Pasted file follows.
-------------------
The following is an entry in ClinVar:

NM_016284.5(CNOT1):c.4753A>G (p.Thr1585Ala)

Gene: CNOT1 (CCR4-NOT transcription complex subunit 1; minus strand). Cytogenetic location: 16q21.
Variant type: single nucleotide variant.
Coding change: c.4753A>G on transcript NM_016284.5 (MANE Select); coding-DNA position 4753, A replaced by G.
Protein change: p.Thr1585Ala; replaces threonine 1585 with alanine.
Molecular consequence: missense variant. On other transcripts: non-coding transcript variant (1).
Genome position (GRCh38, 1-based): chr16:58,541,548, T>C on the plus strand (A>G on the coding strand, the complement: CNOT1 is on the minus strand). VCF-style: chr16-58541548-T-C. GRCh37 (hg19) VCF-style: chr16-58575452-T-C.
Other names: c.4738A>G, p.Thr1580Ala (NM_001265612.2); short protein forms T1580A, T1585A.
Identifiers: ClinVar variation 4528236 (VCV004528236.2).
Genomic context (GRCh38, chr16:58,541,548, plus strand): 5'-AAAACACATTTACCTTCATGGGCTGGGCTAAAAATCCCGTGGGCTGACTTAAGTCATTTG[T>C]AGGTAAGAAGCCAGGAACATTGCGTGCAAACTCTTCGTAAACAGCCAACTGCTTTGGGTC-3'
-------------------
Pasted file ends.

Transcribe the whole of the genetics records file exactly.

The following is an entry in ClinVar:

NM_016284.5(CNOT1):c.4753A>G (p.Thr1585Ala)

Gene: CNOT1 (CCR4-NOT transcription complex subunit 1; minus strand). Cytogenetic location: 16q21.
Variant type: single nucleotide variant.
Coding change: c.4753A>G on transcript NM_016284.5 (MANE Select); coding-DNA position 4753, A replaced by G.
Protein change: p.Thr1585Ala; replaces threonine 1585 with alanine.
Molecular consequence: missense variant. On other transcripts: non-coding transcript variant (1).
Genome position (GRCh38, 1-based): chr16:58,541,548, T>C on the plus strand (A>G on the coding strand, the complement: CNOT1 is on the minus strand). VCF-style: chr16-58541548-T-C. GRCh37 (hg19) VCF-style: chr16-58575452-T-C.
Other names: c.4738A>G, p.Thr1580Ala (NM_001265612.2); short protein forms T1580A, T1585A.
Identifiers: ClinVar variation 4528236 (VCV004528236.2).
Genomic context (GRCh38, chr16:58,541,548, plus strand): 5'-AAAACACATTTACCTTCATGGGCTGGGCTAAAAATCCCGTGGGCTGACTTAAGTCATTTG[T>C]AGGTAAGAAGCCAGGAACATTGCGTGCAAACTCTTCGTAAACAGCCAACTGCTTTGGGTC-3'